The ears are complex. One of the best ways to understand hearing loss is to take a closer look at the ear's two main functions: the conduction of sound and the sensing of sound. 

Conductive Pathway

The conduction of sound refers to the ear’s ability to translate the differentials in air pressure from sound waves into physical movement. The parts of the ear that help in conduction include the ear canal, the eardrum, and the middle ear bones.

The ear canal funnels sound to the thin membrane known as the eardrum. There are tiny bones that connect the eardrum to the sensory organ of the ear. When the eardrum moves, it also moves those tiny bones. 

A problem with any step in this pathway can contribute to a form of hearing loss known as conductive hearing loss. Many causes of conductive hearing loss can be remedied, such as an earwax blockage. 

Sound Sensation

The sensory aspect of hearing has to do with the conversion of physical movement into a neural impulse. The main component that deals with this aspect of hearing is known as the cochlea.

The cochlea is a hollow snail-shaped structure that contains a bunch of sensory hairs that are finely tuned to a specific frequency. When the little bones of the ear strike the cochlea, it sends a vibration through the hollow structure and activates a corresponding hair. That hair bends, starting a nerve impulse carried out of the ear by the auditory nerve. The vibrations are then processed in the auditory centers of the brain. 

Hearing loss that is associated with the cochlea, auditory nerve, or brain is considered to be sensorineural hearing loss. These forms of severe hearing loss tend to be irreversible.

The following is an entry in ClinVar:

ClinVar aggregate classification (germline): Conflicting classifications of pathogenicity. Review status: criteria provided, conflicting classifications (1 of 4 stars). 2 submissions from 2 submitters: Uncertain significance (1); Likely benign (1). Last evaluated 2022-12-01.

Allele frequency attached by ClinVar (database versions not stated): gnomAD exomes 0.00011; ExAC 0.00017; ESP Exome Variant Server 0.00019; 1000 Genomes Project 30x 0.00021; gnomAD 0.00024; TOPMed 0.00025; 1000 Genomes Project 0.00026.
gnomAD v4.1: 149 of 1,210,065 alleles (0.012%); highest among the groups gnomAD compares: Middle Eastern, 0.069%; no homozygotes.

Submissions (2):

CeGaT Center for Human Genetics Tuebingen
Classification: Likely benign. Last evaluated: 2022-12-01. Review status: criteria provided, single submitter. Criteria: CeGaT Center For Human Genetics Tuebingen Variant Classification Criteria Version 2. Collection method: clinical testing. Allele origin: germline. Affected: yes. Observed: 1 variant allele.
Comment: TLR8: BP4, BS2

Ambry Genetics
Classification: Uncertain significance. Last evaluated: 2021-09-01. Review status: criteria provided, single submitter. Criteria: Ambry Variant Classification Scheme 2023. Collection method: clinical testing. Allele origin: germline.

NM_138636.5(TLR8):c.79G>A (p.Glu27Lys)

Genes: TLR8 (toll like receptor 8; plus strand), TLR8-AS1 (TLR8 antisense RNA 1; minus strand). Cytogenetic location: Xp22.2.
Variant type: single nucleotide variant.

Sensorineural hearing loss can occur from age or exposure to loud noises that wear out the hair cells within the cochlea. Essentially the cochlea becomes less sensitive. As a result, a higher level of sound and energy is needed to allow the ear to sense the sound.

How Do Hearing Aids Help the Hearing Impaired?

You now understand how a standard hearing aid works and the two types of hearing loss, but how exactly do hearing aids help the hearing impaired? Below is a closer look at how exactly hearing aids help and why they are the most utilized tool when it comes to hearing loss. 

Increased Volume

The first and perhaps most obvious way in which hearing aids help those with hearing loss is that it increases the volume of sounds that are entering the ear. Hearing aids are placed around the entrance of the ear because the microphone is able to pick up the noises that the ear would normally be receiving and increase the intensity. 

When people talk about hearing loss, they typically will discuss it in terms of degrees of hearing loss, but all this is essentially looking at is the lowest perceivable sound that an individual is able to hear. The higher the degree of hearing loss, the louder a sound must be for them to be able to hear it.

The sounds that a person is able to hear are known as their hearing threshold. All a hearing aid does is make sounds outside of their hearing threshold and amplify them to where they are within it and can be heard. 

Sound Quality Enhancement